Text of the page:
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Re: [Xen-users] ASRock B85M Pro4 micro-ATX Motherboard Supports VT-d!!!

I have an interesing update.

Yesterday Supermicro replied me to an E-Mail I send a week ago

My E-Mail:

Subject: Intel VT-d support on LGA 1150 Motherboards

I have been interesed in purchasing a LGA 1150 Motherboard for a Haswell build, possibily with a Xeon E3-1245 V3. One of the requisites is that it supports VT-d, so I can use the IOMMU feature to do VGA passthrough with the Xen Hypervisor. There are many consumer Desktops Motherboards from other brands that usually does NOT support VT-d due to the lack of a proper ACPI DMAR table in the BIOS, rendering the feature useless even through there seems to be Hardware support. This is the reason why I started to pay attention to Server oriented Motherboards like yours.

I started to look Supermicro X10SAT Motherboard, that claims in the manual VT-d support. However, one of the reasons why I don't find Server Motherboards convincing is that while I believe they would do the job properly, I will miss all the BIOS arsenal of options to run it out-of-spec (Overclocking/underclocking, overvolting/undervolting the Processor, RAM Timmings, etc), that are very rare to see on a Server Motherboard. There is also another Motherboard similar to the X10SAT, the C7Z87-OCE, which seems to have all those options that I want to have, and also claims VT-d support in the manual, so it seems like a better choice.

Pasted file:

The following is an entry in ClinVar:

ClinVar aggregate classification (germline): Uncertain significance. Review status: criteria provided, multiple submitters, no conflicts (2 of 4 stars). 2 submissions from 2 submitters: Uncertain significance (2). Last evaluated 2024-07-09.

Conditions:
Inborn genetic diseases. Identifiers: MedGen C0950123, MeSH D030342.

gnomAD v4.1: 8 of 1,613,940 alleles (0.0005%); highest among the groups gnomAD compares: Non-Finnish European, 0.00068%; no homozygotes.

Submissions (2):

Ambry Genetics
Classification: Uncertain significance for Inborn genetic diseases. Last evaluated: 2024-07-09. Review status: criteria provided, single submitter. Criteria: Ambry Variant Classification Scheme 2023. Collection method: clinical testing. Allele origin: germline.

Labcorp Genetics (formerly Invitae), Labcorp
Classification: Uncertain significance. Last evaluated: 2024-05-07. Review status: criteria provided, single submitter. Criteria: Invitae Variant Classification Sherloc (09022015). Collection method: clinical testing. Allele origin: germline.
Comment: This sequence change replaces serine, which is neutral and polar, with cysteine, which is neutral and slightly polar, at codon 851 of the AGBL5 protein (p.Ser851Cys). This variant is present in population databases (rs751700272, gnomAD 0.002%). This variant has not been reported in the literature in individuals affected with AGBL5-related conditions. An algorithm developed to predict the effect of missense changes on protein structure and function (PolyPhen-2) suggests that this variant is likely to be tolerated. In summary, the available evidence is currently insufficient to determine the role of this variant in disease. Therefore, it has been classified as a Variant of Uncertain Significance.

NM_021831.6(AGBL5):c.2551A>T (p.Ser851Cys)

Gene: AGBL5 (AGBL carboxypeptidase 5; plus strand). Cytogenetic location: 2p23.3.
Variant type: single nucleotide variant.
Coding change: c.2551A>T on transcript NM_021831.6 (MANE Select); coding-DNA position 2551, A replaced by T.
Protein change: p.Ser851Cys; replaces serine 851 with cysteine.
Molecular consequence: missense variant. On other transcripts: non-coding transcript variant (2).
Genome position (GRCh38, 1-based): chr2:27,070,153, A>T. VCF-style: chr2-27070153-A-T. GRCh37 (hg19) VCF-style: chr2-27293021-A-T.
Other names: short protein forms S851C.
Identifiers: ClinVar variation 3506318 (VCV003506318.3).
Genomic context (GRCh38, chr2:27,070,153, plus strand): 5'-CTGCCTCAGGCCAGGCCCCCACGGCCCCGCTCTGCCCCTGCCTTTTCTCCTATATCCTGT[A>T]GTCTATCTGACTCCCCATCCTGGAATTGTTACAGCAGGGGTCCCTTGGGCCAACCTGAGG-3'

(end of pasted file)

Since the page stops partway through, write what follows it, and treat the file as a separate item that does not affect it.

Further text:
However, Intel Ark site says that the Z87 Chipset does not support VT-d, while C226 Chipset does:


Can Supermicro confirm if VT-d works on the C7Z87-OCE and if that Chipset info is wrong on Intel part?

Besides, accoding to photos, the X10SAT and C7Z87-OCE seems to be based on the same PCB, so they should be very similar. Are there any more feature that doesn't prominently appear on the specifications page that I'm missing by going to one choice against the other, like the BIOS options

Supermicro response:

Since Z87 chipset does not support VT-d, onboard LAN will not support it either because it is connected to PCH PCIe port. One workaround is to use a VT-d enabled PCIe device and plug it into CPU based PCIe-port on board. Along with a VT-d enabled CPU the above workaround should work per Intel. As for X10SAT, although it shares the same PCB as C7Z87-OCE, will not have overclocking options enabled in the BIOS since that was not what it is designed for.


This is extremely interesing. Basically, what I understand is that they say that you DO need Chipset support for VT-d, but only for devices connected to the Chipset PCIe lanes, while Processor PCIe lanes should work independently. What I didn't understand is if the workaround is to make the Chipset devices work with VT-d using the Processor support instead of Chipset.

I still insist that it will be very useful if someone gets a Intel guy that can explain in-depth this.

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